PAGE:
Home Page Science Frontiers

No. 98: Mar-Apr 1995

Issue Contents

Other pages











Translating The Grand Traverse Stone

The Grand Traverse Stone was plowed up about 1877 on a farm in Grand Traverse County, Michigan. A small boy following his father and plow picked it up. The stone is slate, ½-inch thick, and 2½ inches on each side. The symbols on the Stone are similar to those in the Pan-Mediterranean alphabet in use about the time of Christ

Inscription on the Grand Traverse Stone
D.B. Buchanan, an American epigrapher, recently undertook the task of translating the Stone. Buchanan has built up an inscription data base containing the variants of symbols used in the Pan-Mediterranean alphabet. He found that most of the characters on the Stone could be found in his data base. Buchanan then converted the Stone's symbols to Roman equivalents and tested sound values in Greek and other Mediterranean languages. He concluded that the Stone used a late form of Vulgar Latin. His translation:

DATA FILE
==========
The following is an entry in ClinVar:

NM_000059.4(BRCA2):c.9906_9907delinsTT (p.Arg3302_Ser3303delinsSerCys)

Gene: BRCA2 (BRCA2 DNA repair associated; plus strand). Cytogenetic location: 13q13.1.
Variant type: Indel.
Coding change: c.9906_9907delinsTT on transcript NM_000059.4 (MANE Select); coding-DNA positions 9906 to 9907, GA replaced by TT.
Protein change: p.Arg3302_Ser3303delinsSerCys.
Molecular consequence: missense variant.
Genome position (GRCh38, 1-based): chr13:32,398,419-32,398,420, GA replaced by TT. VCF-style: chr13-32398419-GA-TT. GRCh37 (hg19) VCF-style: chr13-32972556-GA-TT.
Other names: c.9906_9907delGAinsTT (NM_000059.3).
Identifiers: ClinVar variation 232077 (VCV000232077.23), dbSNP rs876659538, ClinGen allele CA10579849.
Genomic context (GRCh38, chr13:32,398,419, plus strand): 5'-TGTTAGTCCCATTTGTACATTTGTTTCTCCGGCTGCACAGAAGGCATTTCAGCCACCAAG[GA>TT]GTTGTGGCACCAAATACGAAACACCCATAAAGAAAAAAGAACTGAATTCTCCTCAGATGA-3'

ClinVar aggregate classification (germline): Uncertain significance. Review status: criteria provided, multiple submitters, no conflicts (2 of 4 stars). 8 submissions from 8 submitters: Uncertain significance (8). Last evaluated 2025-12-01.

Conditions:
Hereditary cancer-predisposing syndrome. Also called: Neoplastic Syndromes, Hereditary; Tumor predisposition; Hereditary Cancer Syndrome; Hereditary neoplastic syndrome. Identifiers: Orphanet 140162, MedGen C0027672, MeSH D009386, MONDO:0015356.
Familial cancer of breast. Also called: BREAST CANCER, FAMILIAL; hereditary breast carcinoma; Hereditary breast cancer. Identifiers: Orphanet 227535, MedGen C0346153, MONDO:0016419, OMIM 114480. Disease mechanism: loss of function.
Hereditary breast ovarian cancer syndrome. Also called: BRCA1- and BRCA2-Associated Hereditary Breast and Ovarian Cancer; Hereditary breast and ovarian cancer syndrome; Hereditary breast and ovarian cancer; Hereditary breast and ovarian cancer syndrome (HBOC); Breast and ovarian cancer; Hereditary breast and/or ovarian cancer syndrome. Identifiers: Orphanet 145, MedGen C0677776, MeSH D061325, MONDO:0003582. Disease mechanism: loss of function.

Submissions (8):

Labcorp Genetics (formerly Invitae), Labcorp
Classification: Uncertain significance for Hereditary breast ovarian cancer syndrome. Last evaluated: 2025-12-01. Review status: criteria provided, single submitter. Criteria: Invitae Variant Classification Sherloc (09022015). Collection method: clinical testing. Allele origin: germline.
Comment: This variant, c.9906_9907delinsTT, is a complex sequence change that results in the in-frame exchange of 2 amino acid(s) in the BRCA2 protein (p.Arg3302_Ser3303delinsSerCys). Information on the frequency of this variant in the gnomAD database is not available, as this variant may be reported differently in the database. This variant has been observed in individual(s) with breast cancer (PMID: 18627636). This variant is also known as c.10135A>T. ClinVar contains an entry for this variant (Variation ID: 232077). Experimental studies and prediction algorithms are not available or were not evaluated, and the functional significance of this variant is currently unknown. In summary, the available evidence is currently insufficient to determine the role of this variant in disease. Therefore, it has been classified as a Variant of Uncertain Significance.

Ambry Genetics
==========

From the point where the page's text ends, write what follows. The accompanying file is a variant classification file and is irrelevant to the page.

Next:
"(I am) carrying (in accounts), 10 talents. To 10 (add) 1 voided (or useless). I am collecting (or sending) 11 only, 10 (of which) I can confirm. Transaction (is) 11 in all (or total)."

The Grand Traverse Stone therefore seems to be a financial document of some kind. Buchanan dates it between 100 BC and 100 AD.

(Buchanan, Donal B.; "Some Remarks on an Inscribed Stone from Grand Traverse Country, Michigan" NEARA Journal, 28:100, 1994. NEARA = New England Antiquities Research Association.)

Comment. The Grand Traverse Stone is just one of hundreds of tablets, coins, and inscriptions on stone walls that suggest European contacts with the New World in ancient times. Of course, mainstream archeologists dismiss all as deliberate frauds or objects imported and dropped accidentally by post-Columbian settlers. The Grand Traverse Stone suggesting organized trade with the New World 2,000 years ago is particularly anomalous.

From Science Frontiers #98, MAR-APR 1995. 1995-2000 William R. Corliss